Captain Putnam for the Republic of Texas (A Bliven Putnam Naval Adventure)

Written by James Haley
Review by Mark Spencer

It is 1834, and a 47-year-old Captain Putnam—in the fourth instalment of the Bliven Putnam Naval Adventures—travels homeward from the Caribbean on board his battle-weary, sloop-of-war, Rappahannock. Suffering bouts of malarial fever, our hero longs to settle down on his Connecticut farm with his novel-writing wife, Clarity. Such is not to be, just yet.

Trouble at sea forces Putnam first to St. Augustine, on Florida’s coast, and then to Charlestown, Massachusetts. There, he witnesses an anti-Catholic, book-burning mob. Is Clarity’s friend the Reverend Lyman Beecher to blame? Far to the west, other troubles brew. Texas has rebelled against its Mexican government. Yet unbeknownst to Putnam, Andrew Jackson’s United States government has enlisted our Captain secretly to assist the Texans. Commanding his now-repaired ship—renamed Gonzales and flying a flag with a lone, yellow star on a blue field—Putnam enters the fray for the Navy of the fledgling Republic of Texas.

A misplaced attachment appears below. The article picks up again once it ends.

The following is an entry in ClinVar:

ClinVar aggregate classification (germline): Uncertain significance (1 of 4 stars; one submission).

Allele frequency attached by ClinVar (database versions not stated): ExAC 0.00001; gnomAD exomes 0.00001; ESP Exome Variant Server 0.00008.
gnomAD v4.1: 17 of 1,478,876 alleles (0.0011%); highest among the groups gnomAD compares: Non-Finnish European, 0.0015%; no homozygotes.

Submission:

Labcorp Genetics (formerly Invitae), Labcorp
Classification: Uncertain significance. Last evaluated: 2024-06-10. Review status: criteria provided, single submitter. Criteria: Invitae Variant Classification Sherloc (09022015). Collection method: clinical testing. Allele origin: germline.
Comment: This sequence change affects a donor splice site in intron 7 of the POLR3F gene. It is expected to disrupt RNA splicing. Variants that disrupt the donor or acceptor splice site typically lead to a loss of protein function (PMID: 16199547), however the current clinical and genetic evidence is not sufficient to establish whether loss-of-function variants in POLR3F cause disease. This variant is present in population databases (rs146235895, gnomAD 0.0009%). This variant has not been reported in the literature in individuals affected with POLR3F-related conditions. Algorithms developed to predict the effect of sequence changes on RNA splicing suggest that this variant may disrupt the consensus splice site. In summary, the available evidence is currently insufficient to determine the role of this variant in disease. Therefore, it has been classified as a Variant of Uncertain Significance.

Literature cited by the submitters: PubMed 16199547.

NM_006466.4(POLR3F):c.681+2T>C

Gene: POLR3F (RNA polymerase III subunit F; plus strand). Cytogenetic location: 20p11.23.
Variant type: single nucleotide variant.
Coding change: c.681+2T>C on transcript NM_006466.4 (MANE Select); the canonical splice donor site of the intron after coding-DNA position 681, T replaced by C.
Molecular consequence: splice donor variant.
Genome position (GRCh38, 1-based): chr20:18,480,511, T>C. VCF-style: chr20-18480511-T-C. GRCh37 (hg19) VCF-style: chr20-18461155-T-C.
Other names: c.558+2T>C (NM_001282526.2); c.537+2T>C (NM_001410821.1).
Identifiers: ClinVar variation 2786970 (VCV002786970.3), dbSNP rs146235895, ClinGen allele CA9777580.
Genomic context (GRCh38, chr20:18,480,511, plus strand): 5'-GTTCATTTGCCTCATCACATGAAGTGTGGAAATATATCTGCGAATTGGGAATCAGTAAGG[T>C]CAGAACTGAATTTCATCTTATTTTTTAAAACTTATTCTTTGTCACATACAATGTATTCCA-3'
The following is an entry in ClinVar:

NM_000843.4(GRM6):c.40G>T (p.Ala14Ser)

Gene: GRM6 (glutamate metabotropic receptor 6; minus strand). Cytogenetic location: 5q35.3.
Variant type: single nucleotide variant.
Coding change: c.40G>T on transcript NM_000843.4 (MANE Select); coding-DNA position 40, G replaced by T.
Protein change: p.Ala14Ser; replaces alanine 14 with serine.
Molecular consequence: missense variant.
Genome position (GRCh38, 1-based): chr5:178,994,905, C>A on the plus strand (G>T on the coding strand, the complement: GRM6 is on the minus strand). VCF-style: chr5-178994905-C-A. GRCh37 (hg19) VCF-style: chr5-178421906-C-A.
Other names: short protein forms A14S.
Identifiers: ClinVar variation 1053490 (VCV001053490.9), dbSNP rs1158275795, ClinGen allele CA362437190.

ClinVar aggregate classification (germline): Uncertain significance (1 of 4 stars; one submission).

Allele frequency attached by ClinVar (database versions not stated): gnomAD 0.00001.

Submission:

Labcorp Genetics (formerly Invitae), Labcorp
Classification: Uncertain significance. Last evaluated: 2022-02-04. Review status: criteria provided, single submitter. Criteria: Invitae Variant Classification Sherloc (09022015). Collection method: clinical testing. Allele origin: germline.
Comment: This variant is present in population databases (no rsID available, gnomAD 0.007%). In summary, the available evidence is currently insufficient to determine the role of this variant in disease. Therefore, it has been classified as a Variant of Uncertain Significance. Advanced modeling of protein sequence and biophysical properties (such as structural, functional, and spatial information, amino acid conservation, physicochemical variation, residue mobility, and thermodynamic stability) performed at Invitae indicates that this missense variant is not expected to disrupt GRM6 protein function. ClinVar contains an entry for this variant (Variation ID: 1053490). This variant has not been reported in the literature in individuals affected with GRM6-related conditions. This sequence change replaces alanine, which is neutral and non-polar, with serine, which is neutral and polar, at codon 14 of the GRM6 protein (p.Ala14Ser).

Readers expecting nautical action will not be disappointed. Alongside seafaring escapades, though, major themes of American history unfold. Putnam, for instance, “perceived that, everywhere he turned, he was confronted by matters of slavery and religion.” And, while Texan rebels present themselves as latter-day American Revolutionaries, was that merely rhetoric? Captain Putnam is unsure.

Sam Bandy, Putnam’s old friend, is back. So are others from his earlier adventures, now joined by some of nineteenth-century America’s most colorful figures. Author James Haley aptly draws on his non-fiction research. He has published several volumes on Texas history and an award-winning biography of Sam Houston (2002). In Captain Putnam for the Republic of Texas we meet the Fabius-quoting and buckskin-donned Houston; a knife-wielding James Bowie; “the Great Impresario,” General Stephen F. Austin; Mexico’s infamous General Santa Anna; and “Old Hickory” himself, President Andrew Jackson, whose character Putnam endeavors to measure.